Investors at all levels – from mass retail to ultra-high-net-worth – are not only more product savvy but also intolerant of advice fees, according to research from Cerulli Associates.
In addition, regulatory changes have favoured the end investor as Treating Customers Fairly (TCF) underscores the need for transparency and clarity, while the Retail Distribution Review (RDR) has created an advice gap, leaving so-called "orphaned" clients with nowhere to go.
Mass retail investors have embraced the go-it-alone model of the D2C platform. Two such platforms target young investors with an average of GBP30,000 (USD48,000), but they also have clients who invest GBP1 million-plus. One of the companies also offers an advisory service.
"The customers of these two platforms are not on the radar of most asset managers, which is an omission that needs to be addressed," says Barbara Wall, Europe research director at Cerulli Associates. "It is risky to assume that the clients of smaller D2C platforms are those who cannot afford advice. Higher-net-worth investors also told us that they are reluctant to pay advisory fees.”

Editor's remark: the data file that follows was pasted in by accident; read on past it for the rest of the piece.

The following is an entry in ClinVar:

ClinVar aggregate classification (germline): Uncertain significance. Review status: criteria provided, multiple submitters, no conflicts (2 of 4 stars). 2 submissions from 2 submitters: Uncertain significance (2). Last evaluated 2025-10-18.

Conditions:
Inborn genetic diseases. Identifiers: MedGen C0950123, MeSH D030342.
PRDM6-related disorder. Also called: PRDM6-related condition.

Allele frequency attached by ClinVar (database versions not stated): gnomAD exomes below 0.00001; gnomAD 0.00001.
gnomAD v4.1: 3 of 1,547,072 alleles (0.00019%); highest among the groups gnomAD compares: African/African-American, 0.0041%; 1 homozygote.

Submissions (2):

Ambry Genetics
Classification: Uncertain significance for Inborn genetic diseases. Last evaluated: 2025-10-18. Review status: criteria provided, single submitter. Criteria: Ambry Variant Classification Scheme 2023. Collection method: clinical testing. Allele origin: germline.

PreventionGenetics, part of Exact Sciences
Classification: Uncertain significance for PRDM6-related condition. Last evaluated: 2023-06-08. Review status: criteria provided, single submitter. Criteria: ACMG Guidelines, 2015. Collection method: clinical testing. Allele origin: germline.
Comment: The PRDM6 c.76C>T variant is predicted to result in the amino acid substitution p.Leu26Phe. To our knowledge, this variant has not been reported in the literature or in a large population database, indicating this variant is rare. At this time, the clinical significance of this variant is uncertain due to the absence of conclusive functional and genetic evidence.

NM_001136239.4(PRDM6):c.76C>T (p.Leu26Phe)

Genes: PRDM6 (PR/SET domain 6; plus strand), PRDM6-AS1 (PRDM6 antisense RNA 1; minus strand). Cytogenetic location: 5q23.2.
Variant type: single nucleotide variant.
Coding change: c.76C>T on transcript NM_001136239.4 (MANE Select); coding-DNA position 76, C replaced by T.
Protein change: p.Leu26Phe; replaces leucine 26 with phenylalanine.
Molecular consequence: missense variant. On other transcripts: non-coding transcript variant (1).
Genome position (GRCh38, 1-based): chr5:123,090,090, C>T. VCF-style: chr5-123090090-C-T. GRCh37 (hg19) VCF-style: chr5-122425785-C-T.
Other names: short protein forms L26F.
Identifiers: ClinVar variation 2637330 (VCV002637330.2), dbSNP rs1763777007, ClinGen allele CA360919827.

Cerulli Associates research found that a total of 59 per cent of asset managers surveyed have a D2C/D2C platform distribution strategy in the United Kingdom. The percentage in other markets is significantly lower but a further 12 per cent plan to roll out a D2C proposition in the UK, while seven per cent say they have similar plans in Germany.
"D2C platforms' assets under administration rose 29 per cent to GBP93.3 billion in the year to the end of September 2013. Managers cannot afford to ignore this channel," says Angelos Gousios, senior analyst at Cerulli Associates. "The new platforms offer a way in for managers and by nurturing relationships with these platforms, managers can access today's mass retail investors, who will be tomorrow's high-net-worth clients.”